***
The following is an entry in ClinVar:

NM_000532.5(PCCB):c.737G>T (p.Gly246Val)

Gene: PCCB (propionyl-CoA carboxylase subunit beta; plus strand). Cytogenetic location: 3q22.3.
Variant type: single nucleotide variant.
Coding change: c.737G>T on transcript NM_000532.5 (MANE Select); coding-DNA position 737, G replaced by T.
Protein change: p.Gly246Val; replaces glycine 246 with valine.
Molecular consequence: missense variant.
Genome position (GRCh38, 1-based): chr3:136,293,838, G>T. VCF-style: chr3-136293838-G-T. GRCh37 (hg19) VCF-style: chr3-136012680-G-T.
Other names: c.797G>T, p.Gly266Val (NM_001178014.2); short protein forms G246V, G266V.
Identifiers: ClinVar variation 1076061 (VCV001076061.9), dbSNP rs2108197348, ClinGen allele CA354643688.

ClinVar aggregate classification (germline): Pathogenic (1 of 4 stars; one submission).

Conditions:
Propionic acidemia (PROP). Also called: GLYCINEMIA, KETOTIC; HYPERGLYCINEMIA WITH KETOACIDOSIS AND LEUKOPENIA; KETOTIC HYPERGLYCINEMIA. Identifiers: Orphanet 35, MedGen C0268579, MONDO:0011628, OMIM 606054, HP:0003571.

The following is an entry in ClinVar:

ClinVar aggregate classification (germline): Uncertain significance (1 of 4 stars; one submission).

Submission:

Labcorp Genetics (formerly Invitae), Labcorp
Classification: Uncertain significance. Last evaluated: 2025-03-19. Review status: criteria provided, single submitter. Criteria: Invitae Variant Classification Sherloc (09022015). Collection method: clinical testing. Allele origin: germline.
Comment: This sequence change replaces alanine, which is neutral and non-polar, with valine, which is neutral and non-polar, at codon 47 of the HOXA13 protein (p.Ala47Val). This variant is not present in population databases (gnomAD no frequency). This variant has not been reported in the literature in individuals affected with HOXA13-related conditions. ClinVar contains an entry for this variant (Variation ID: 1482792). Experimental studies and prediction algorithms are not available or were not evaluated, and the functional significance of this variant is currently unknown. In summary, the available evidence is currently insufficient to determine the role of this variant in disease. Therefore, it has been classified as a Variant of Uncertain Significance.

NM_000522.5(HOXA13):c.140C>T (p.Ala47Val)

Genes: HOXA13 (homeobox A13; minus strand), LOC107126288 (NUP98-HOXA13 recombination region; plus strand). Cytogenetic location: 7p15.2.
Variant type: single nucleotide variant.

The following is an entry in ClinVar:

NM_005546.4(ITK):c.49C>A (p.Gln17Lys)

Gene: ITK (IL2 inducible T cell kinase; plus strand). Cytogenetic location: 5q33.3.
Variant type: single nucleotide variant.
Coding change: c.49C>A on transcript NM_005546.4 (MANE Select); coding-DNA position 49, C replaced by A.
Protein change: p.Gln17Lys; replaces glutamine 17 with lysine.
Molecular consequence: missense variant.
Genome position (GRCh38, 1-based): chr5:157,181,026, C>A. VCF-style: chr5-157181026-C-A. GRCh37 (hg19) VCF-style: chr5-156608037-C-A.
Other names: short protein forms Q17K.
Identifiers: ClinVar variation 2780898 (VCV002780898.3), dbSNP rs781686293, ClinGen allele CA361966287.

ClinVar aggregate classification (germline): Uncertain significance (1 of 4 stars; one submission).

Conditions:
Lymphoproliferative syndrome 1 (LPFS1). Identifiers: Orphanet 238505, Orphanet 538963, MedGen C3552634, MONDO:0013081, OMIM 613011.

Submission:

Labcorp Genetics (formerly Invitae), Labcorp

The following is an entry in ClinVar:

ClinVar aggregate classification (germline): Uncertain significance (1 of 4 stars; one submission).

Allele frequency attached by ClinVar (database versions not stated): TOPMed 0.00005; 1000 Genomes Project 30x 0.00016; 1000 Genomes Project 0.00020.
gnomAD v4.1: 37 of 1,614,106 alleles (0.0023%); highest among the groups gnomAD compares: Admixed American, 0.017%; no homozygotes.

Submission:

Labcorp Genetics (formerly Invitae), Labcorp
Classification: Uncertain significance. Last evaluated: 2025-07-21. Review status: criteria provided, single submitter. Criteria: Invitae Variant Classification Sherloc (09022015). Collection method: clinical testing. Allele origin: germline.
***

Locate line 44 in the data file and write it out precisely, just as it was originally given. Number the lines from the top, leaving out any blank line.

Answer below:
Classification: Uncertain significance. Last evaluated: 2025-07-21. Review status: criteria provided, single submitter. Criteria: Invitae Variant Classification Sherloc (09022015). Collection method: clinical testing. Allele origin: germline.